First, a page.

11. 11. Limitations and restrictions of Join Calculus It seems they do not limit the expressive power! What if we need a reaction with pairs of molecules? a(x) a(y) = a(x+y) Solution: use two or-coupled reactions with new molecules a' and b: def a(x) b() = a'(x) or a(x) a'(y) = whatever(x,y) Make sure that one b() is injected together with each a(x) Questions: Can we prevent the error of not injecting b()? Can we do a reaction with n molecules, where n is dynamic? Can we do n dining philosophers? Sergei Winitzki (Versal Group Inc.) Introduction to Join Calculus November 10, 2013 11 / 15
12. 12. Local scope and recursion Skeleton code for concurrent merge-sort The mergesort molecule: receives the upper-level sorted_result molecule denes its own sorted molecule in local scope emits upper-level sorted_result when done def mergesort(arr, sorted_result) = if Array.length arr = 1 then sorted_result(arr) else let (part1, part2) = array_split arr in def sorted(x) sorted(y) = sorted_result(array_merge x y) in mergesort(part1, sorted) mergesort(part2, sorted) Note: sorted(x) sorted(y) is pseudocode, easy to rewrite. See tutorial for complete working JoCaml code. Sergei Winitzki (Versal Group Inc.) Introduction to Join Calculus November 10, 2013 12 / 15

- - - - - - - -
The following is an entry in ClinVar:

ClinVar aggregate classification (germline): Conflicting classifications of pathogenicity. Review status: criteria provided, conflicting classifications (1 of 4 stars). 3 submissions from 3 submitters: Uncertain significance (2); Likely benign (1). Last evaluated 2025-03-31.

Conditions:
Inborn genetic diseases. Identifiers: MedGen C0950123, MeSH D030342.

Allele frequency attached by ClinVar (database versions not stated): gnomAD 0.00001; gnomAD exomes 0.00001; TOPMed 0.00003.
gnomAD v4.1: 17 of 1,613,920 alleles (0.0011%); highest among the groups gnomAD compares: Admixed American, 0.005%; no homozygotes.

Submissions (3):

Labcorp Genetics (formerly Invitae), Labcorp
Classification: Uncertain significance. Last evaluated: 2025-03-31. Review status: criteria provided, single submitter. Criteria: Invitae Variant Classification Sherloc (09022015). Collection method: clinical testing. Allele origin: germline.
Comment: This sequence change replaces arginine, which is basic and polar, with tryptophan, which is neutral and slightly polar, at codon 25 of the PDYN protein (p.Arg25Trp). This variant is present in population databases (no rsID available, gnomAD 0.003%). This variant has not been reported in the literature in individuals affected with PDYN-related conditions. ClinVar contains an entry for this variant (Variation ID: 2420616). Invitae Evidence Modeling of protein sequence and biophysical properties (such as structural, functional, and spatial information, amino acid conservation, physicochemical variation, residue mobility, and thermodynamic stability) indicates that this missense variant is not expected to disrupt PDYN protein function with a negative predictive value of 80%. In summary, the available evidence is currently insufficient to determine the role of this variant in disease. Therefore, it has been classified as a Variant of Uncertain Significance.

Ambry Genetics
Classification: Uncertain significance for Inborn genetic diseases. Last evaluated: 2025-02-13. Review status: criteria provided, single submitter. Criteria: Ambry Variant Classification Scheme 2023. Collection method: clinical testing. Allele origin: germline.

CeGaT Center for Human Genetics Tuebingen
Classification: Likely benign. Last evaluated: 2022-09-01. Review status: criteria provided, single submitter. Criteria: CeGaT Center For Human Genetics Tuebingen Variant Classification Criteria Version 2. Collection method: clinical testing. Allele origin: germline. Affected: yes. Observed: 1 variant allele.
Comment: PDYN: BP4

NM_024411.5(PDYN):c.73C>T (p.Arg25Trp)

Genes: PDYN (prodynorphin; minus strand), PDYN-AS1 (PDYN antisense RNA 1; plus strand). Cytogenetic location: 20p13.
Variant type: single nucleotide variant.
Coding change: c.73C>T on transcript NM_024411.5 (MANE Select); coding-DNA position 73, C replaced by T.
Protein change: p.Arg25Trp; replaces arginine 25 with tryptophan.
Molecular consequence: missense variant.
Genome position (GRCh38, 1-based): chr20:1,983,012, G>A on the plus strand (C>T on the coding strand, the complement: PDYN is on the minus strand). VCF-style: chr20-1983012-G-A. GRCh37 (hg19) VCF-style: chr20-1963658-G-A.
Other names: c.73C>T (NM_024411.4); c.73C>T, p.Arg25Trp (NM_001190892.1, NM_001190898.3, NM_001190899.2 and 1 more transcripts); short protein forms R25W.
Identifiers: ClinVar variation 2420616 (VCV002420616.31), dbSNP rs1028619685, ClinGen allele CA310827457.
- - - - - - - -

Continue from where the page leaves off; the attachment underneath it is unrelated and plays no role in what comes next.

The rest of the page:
13. 13. Comparison: Join Calculus vs. Actor model Reaction ≈ actor; molecule ≈ message to actor. Actors: receive messages asynchronously process one message at a time (one actor = one thread) must hold mutable state (e.g. for a thread-safe counter) explicitly create and congure other actors Reactions: start when several molecules are available many reactions can start at once, automatically do not need mutable state all reactions are dened statically, but locally scoped simulate actors: def message(m) actor(state) = actor(compute_new state m) Sergei Winitzki (Versal Group Inc.) Introduction to Join Calculus November 10, 2013 13 / 15
14. 14. Implementation of Join Calculus JC = a DSL + run-time library, or just DSL? Implement Join Calculus using Actors (Akka)? Each reaction has 1 monitor actor and ≥ 1 worker actors Monitor receives messages for each spawn, keeps track of molecules Monitor starts a worker actor when all molecules are present Monitors have to talk to competing monitors - use up molecules but all competitions are statically dened! Monitors / workers need to be locally scoped! No globally shared state of the soup is needed! Discuss Sergei Winitzki (Versal Group Inc.) Introduction to Join Calculus November 10, 2013 14 / 15
15. 15. Conclusions and outlook Join Calculus is concurrent programming in pure functional style Similar to Actors, but more concurrent and more pure Very little known, and very little used in practice Existing literature is not suitable as introduction to practical programming My tutorial text is in progress (search Google for tutorial on join calculus) Sergei Winitzki (Versal Group Inc.) Introduction to Join Calculus November 10, 2013 15 / 15